Two new PCR tests have been added to the Swine Health Information Center (SHIC) Diagnostic Assay Catalog. A highly sensitive and specific RT-PCR for detecting porcine sapovirus (SaV) genotype III for neonatal diarrhea investigation and a single-tube triplex real-time PCR (RT-PCR) assay for differential detection of variant strains of pseudorabies virus (PRV), including the Chinese high path strain, gives diagnosticians previously unavailable valuable tools. Each is now available to all veterinary diagnostic labs for use and fits with SHIC’s mission to make sure the US swine industry is prepared for emerging diseases.
The sapovirus PCR project resulted from a refractory case of piglet diarrhea in the lactation phase for more than two years on a farm. Pigs in the case study exhibited a self-limiting diarrhea starting around 10 days of age, but typically lost one to two pounds of expected weaning weight. Researchers use of four independent lines of evidence in this case – metagenomics analysis, real-time RT-PCR, histopathology, and in situ hybridization – confirm that porcine SaV of genogroup III as the cause of the enteritis and diarrhea.
A subsequent prevalence survey of more than 500 samples comparing pigs with clinical diarrhea and clinically healthy pigs suggests that porcine SaV genotype III may play an important role in causing swine enteritis and diarrhea. Study findings provide significant insights for a better understanding of the epidemiology and pathogenicity of porcine SaV. To the researchers’ knowledge, this is the first evidence SaV likely serves as the sole etiological agent causing enteritis and diarrhea of piglets in the field in the United States. Having effective diagnostics for pathogens on the Swine Viral Disease Matrix and the Swine Bacterial Disease Matrix is key to discovery and detection which is essential for effective management.
The single-tube triplex real-time PCR (RT-PCR) assay for differential detection of variant strains of pseudorabies virus (PRV) is able to differentiate wild-type classical (Bristol) and Chinese variant PRV and the gE-deletion PRV mutant marker vaccines. It could be used as a rapid diagnostic tool for foreign animal disease detection in North America, or for surveillance and in epidemiological studies in countries, like China, where both classical and variant strains of PRV are endemic.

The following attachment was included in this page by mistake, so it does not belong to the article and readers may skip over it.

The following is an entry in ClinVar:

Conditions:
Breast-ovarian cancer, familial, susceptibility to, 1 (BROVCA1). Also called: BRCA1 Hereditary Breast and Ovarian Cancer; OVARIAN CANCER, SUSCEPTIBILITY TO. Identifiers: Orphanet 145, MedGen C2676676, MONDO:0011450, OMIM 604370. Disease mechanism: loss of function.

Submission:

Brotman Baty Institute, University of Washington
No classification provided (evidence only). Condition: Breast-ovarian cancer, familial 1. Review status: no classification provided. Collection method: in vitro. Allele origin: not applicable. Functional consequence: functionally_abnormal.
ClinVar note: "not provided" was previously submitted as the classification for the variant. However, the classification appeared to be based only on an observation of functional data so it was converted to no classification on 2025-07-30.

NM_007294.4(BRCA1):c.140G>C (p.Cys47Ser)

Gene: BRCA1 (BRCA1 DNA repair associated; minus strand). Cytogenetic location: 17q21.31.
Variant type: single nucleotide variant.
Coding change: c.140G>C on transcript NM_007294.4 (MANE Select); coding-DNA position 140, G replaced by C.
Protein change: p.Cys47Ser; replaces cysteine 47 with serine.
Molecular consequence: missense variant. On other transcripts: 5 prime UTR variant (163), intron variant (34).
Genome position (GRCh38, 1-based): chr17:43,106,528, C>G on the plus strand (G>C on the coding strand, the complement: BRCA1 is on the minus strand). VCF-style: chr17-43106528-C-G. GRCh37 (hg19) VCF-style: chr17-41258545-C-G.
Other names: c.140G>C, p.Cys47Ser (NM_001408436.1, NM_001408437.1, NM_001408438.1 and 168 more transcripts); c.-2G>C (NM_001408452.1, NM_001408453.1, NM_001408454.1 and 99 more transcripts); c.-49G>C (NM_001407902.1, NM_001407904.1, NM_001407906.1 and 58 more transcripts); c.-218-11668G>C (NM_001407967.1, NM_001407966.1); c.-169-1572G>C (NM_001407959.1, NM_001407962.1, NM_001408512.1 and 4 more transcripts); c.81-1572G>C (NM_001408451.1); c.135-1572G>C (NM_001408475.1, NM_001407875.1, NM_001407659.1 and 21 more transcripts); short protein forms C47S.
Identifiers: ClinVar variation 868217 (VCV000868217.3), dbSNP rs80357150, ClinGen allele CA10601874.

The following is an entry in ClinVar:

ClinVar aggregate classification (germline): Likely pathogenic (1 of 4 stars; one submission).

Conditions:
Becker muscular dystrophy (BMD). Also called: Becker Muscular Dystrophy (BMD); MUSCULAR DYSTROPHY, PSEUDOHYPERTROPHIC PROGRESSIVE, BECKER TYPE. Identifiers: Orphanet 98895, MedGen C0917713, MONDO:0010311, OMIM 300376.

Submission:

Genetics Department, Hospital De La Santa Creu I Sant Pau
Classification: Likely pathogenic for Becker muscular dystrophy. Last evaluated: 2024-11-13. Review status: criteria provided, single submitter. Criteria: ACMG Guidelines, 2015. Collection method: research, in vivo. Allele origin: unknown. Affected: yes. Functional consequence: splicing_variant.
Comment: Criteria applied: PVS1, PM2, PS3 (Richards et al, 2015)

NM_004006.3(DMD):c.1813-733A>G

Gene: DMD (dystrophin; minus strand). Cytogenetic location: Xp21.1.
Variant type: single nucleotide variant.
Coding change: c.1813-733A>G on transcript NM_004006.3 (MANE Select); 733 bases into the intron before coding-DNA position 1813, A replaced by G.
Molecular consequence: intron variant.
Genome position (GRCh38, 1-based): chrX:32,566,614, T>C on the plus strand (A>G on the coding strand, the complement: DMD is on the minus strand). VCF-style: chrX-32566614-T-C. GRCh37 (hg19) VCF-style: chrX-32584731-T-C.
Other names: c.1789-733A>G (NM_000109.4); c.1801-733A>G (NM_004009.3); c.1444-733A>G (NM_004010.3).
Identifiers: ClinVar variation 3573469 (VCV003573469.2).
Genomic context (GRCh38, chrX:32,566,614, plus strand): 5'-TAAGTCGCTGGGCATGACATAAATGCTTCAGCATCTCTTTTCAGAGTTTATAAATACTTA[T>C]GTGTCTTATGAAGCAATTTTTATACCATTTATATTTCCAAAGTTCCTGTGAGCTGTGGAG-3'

The clinical specificity and sensitivity of the assay was evaluated using whole blood, serum, tissue, and swab samples collected from known negative and experimentally inoculated pigs with either classical (Bristol) or variant (JS-2012 and HeN1) PRV strains. The targeted genomic region of this assay is also deleted in commonly used PRV gE-deleted marker vaccines, and therefore, the triplex assay did not detect viral DNA extracted from two commercial vaccine strains Bartha K-61 and Bucharest. This single-tube triplex assay can be used for routine diagnostics and epidemiological studies for detection and differentiation of classical strains from variant strains of PRV, and as a differentiation of infected and vaccinated animals (DIVA) assay when PRV gE-deletion mutant marker vaccines are used.
As the world deals with the COVID-19 pandemic, SHIC continues to focus efforts on prevention, preparedness, and response to novel and emerging swine disease for the benefit of US swine health. As a conduit of information and research, SHIC encourages sharing of its publications and research. Forward, reprint, and quote SHIC material freely. SHIC is funded by America’s pork producers to fulfill its mission to protect and enhance the health of the US swine herd. For more information, visit http://www.swinehealth.org or contact Dr. Sundberg at email@example.com.